Photoluminescent chromophores can be used as probes for shock-wave propagation, provided that luminescence wavelength and/or lifetime depend on the increased pressure and temperature generated by the propagating shock-wave. Recent experiments have observed such effects with organic dyes and inorganic semiconductor quantum dots. We employ ab initio density functional theory and nonadiabatic molecular dynamics to study the effects of pressure and temperature on fluorescence properties of rhodamine-6G encapsulated in silica. Increase of pressure alone already decreases the luminescence wavelength and lifetime. The combined effect of enhanced pressure and temperature, representing shock conditions, is even stronger with temperature growth having a particularly strong influence on the nonradiative lifetime. The excitation wavelength is red-shifted due to changes in the highest occupied molecular orbital and lowest unoccupied molecular orbital energies caused by mechanical distortions of the π-electron plane of the organic chromophore. The nonradiative relaxation accelerates due to enhancement in the nonadiabatic electron-vibrational coupling, that is particularly sensitive to temperature. The difference in the sensitivity of luminescence wavelength and lifetime to pressure and temperature suggests that it may be possible to determine the thermodynamic properties separately on the basis of the two measured quantities. A broad spectrum of vibrational modes couples to the electronic transition with lower frequency modes exhibiting stronger coupling. Higher-frequency modes become more important under the shock conditions. The simulations show excellent agreement with experiment, characterize how temperature and pressure influence electron-hole recombination in rhodamine-6G encapsulated in a silica matrix, and provide important details on the mechanism of nonequilibrium dynamics in the fluorescent chromophore.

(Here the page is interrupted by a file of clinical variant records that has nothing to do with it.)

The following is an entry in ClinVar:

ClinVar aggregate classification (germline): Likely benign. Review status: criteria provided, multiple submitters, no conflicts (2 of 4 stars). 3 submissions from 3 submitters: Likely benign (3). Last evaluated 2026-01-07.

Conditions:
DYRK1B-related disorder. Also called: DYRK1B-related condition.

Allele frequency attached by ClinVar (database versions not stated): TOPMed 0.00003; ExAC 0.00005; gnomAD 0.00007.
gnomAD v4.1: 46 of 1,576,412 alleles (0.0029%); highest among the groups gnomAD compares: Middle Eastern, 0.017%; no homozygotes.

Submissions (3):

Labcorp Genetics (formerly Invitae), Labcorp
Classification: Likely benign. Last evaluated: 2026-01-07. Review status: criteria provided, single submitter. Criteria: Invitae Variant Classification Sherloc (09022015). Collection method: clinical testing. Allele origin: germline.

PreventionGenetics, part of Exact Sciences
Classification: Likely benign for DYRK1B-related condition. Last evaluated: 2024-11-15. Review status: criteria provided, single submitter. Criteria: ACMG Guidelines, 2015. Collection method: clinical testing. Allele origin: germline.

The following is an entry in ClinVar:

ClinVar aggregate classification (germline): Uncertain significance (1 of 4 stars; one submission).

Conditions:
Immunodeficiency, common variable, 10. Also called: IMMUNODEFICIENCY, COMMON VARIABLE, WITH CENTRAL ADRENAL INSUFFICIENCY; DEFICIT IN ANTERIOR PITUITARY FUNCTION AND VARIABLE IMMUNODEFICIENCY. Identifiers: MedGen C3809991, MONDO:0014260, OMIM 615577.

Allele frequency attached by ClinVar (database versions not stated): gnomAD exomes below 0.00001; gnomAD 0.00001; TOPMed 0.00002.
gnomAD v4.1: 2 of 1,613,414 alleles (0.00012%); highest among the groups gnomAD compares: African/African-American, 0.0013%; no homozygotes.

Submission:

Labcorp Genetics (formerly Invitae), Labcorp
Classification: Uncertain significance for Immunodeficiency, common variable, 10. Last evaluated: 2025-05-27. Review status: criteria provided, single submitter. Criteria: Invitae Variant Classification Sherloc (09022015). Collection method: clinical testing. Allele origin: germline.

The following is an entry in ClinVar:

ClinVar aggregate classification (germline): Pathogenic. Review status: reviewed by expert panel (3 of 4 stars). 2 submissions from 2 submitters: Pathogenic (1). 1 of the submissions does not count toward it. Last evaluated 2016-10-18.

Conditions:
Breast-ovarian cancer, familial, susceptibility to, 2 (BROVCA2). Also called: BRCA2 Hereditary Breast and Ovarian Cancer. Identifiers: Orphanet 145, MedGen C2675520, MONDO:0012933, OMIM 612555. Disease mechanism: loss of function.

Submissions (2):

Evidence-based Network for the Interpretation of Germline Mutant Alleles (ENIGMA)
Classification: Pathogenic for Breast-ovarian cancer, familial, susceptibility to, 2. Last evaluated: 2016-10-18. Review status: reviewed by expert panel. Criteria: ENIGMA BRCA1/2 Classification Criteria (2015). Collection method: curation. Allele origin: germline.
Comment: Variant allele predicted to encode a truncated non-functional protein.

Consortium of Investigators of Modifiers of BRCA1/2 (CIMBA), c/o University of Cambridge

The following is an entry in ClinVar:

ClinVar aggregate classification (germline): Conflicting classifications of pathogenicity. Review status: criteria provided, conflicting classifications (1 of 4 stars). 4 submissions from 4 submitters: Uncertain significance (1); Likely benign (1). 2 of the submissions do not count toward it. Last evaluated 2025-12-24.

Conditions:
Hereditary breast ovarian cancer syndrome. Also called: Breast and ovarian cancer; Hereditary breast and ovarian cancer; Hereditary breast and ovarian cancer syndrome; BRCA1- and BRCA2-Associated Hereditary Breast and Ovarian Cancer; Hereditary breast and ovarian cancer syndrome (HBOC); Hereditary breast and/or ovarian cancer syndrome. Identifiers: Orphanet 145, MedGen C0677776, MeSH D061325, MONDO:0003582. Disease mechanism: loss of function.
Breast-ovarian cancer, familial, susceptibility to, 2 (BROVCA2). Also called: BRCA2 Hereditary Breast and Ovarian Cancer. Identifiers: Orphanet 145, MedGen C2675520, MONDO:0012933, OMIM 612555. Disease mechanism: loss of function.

ASJC Scopus subject areas
- Electronic, Optical and Magnetic Materials
- Physical and Theoretical Chemistry
- Surfaces, Coatings and Films